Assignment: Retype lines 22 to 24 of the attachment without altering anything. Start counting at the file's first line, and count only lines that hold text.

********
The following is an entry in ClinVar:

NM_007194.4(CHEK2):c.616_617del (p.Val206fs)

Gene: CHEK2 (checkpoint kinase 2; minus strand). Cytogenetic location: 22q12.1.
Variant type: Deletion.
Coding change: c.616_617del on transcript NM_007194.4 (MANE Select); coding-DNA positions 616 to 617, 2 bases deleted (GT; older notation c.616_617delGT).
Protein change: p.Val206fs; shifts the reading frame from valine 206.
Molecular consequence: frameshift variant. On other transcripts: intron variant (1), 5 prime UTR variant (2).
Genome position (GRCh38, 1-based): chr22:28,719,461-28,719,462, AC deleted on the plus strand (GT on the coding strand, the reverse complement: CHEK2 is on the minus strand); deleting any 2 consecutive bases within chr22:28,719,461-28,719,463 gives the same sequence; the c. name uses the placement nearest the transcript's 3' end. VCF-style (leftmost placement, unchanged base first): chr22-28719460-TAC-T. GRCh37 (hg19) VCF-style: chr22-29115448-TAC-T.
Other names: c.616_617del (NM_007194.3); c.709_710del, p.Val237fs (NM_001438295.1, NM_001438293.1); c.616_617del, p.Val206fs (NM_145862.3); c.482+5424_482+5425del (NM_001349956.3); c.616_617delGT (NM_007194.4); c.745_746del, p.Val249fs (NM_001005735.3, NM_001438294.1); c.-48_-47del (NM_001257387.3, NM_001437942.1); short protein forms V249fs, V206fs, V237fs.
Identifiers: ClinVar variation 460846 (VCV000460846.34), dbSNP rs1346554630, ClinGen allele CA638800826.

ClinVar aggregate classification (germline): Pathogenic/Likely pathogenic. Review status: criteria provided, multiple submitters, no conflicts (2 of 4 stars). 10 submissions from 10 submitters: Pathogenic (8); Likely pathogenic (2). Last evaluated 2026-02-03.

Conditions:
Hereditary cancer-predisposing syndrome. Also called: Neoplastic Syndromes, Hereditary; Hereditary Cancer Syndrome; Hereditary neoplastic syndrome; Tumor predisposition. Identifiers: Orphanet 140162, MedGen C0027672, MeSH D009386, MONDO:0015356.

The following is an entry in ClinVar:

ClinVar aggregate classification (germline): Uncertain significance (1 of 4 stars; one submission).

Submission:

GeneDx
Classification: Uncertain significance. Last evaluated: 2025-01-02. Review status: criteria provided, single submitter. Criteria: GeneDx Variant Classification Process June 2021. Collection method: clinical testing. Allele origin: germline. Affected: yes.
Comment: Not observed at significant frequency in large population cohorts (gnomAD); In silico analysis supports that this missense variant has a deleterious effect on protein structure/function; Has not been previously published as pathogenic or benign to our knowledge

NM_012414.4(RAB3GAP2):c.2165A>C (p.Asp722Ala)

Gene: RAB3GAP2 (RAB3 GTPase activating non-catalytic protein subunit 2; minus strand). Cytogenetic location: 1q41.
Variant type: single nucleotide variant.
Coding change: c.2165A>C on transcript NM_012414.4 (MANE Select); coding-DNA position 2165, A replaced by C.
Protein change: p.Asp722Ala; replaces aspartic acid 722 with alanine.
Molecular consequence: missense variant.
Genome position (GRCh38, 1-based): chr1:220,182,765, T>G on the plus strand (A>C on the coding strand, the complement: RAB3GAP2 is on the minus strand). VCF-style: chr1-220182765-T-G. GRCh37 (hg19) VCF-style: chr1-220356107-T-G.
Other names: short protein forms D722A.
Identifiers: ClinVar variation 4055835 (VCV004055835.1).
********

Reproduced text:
Variant type: single nucleotide variant.
Coding change: c.2165A>C on transcript NM_012414.4 (MANE Select); coding-DNA position 2165, A replaced by C.
Protein change: p.Asp722Ala; replaces aspartic acid 722 with alanine.